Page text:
Defense Secretary Jim Mattis, seen here in June, has been relatively quiet about President Trump’s call for a ban on transgender service members in the U.S. military. New guidelines would give him leeway to determine who should serve.
Transgender members of the U.S. military would be subject to removal at Defense Secretary James Mattis’ discretion — and the service would bar transgender people from enlisting, under new White House guidelines for the Pentagon. President Trump announced the ban via a tweet last month.
Rough details of the guidelines were confirmed by NPR’s Tom Bowman after the White House plan for the Pentagon was reported by The Wall Street Journal.
Gay and lesbian troops have been able to serve openly in the U.S. military since 2011; transgender service members were allowed to do the same in 2016, through an order from then-Defense Secretary Ash Carter. That order deferred setting policy on new enlistments.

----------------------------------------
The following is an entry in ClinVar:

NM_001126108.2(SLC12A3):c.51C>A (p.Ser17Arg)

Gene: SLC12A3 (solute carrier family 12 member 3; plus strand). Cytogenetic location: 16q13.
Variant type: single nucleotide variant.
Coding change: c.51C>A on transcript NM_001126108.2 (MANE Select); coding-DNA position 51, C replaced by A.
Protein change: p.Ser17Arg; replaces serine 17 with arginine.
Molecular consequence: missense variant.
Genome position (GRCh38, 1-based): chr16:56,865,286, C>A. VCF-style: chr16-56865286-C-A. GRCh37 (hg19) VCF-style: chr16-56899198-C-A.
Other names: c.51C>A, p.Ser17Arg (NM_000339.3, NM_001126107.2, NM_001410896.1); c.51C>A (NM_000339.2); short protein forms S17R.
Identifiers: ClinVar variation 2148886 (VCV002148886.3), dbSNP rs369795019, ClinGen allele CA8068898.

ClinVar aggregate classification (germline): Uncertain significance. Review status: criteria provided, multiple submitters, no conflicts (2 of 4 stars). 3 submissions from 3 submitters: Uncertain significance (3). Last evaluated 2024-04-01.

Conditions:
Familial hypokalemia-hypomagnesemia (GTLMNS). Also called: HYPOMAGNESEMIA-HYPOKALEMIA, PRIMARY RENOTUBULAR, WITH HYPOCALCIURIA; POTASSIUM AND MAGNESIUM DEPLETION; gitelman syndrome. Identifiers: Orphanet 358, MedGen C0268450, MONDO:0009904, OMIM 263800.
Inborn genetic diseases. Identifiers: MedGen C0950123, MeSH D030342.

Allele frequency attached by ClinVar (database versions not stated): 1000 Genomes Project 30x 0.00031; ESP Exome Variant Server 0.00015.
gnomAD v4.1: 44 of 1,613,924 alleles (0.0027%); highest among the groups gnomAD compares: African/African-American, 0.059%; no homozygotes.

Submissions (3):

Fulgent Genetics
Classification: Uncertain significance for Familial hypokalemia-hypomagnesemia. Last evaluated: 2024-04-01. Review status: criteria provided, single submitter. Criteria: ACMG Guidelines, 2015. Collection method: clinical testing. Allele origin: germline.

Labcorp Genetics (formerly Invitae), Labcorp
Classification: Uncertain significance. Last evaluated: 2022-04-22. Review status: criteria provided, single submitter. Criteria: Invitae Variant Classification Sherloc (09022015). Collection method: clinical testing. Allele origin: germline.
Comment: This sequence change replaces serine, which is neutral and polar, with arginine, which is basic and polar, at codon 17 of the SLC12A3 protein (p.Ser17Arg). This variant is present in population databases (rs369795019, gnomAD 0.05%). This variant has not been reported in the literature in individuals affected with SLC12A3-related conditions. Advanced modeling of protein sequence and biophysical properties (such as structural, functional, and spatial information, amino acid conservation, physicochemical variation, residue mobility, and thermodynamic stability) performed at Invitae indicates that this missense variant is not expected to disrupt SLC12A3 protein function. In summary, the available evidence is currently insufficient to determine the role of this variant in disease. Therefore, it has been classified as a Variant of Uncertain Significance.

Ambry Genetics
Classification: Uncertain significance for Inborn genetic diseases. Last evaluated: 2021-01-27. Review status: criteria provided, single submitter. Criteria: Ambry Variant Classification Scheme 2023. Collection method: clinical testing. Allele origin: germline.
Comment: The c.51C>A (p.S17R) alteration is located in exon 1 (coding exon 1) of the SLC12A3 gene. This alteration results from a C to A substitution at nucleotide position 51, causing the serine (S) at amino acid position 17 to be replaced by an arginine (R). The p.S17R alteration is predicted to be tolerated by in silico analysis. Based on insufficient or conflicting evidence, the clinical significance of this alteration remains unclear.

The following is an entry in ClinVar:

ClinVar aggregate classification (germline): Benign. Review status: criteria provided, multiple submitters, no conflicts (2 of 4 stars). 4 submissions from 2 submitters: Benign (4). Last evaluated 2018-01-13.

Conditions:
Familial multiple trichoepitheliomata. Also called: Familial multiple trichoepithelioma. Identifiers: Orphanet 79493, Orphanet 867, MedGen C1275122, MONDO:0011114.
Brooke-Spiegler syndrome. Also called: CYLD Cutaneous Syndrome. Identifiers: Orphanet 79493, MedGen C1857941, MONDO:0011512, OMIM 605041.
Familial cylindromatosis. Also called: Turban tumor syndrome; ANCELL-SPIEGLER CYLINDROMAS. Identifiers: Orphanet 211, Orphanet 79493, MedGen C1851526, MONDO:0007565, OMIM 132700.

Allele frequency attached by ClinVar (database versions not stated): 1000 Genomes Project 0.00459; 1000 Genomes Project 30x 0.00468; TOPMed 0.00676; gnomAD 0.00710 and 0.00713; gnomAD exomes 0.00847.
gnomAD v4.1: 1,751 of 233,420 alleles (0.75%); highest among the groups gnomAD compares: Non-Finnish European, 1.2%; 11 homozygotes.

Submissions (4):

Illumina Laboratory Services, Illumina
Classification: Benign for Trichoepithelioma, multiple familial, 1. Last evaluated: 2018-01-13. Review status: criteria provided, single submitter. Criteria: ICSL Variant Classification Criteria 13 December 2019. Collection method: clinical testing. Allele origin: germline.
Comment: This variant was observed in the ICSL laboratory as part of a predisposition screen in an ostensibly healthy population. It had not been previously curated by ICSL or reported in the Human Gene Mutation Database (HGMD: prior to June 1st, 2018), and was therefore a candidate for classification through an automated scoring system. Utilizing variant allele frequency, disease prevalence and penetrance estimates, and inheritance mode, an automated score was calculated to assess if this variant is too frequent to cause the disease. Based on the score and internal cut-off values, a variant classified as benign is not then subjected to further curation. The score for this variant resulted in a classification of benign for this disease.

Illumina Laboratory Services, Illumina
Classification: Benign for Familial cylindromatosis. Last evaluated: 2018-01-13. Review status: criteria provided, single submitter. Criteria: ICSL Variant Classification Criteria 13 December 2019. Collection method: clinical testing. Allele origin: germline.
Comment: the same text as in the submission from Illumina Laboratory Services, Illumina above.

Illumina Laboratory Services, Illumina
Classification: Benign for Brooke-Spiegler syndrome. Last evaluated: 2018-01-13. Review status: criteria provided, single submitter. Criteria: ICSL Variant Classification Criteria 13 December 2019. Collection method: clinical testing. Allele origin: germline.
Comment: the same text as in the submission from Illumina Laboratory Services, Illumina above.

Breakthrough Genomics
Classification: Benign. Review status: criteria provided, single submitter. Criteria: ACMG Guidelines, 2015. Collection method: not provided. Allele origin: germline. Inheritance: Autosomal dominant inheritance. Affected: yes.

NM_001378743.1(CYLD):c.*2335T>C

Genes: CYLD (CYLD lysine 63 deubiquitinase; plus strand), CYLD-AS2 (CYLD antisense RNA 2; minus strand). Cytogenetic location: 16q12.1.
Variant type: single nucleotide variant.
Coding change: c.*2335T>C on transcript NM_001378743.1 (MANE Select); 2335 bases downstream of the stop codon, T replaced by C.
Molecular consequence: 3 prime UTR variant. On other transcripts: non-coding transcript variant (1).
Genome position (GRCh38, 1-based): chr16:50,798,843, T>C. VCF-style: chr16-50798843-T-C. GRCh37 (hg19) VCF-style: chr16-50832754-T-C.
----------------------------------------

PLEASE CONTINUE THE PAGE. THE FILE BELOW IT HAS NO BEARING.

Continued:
The Obama administration had set a deadline of July 1, 2017, for the U.S. military to decide how to handle transgender recruits. But as NPR’s Phil Ewing has reported, Defense Secretary Jim Mattis put off that deadline in June.
Mattis hasn’t spoken much about the plan, and it’s not known how rigorously he would enforce a policy on transgender troops. Tom reports, “The big issue for Mattis is service. If you’re in the military, people who know him say, he’ll give a lot of leeway for keeping transgender people in — unless there’s some huge medical issue that prevents deployability.”